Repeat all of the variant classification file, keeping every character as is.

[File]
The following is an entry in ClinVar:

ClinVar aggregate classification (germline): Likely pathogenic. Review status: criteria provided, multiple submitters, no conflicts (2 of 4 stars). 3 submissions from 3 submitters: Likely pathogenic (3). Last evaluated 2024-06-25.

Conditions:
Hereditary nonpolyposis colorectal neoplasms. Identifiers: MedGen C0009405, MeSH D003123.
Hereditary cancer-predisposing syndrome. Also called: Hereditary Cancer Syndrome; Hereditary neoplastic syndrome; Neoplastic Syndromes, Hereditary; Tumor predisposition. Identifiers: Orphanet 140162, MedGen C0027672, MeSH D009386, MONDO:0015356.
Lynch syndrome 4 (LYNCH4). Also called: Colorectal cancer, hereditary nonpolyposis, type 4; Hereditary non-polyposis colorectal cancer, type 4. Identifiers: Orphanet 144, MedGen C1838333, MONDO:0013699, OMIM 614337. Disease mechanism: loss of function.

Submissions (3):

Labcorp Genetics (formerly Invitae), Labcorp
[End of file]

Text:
The following is an entry in ClinVar:

ClinVar aggregate classification (germline): Likely pathogenic. Review status: criteria provided, multiple submitters, no conflicts (2 of 4 stars). 3 submissions from 3 submitters: Likely pathogenic (3). Last evaluated 2024-06-25.

Conditions:
Hereditary nonpolyposis colorectal neoplasms. Identifiers: MedGen C0009405, MeSH D003123.
Hereditary cancer-predisposing syndrome. Also called: Hereditary Cancer Syndrome; Hereditary neoplastic syndrome; Neoplastic Syndromes, Hereditary; Tumor predisposition. Identifiers: Orphanet 140162, MedGen C0027672, MeSH D009386, MONDO:0015356.
Lynch syndrome 4 (LYNCH4). Also called: Colorectal cancer, hereditary nonpolyposis, type 4; Hereditary non-polyposis colorectal cancer, type 4. Identifiers: Orphanet 144, MedGen C1838333, MONDO:0013699, OMIM 614337. Disease mechanism: loss of function.

Submissions (3):

Labcorp Genetics (formerly Invitae), Labcorp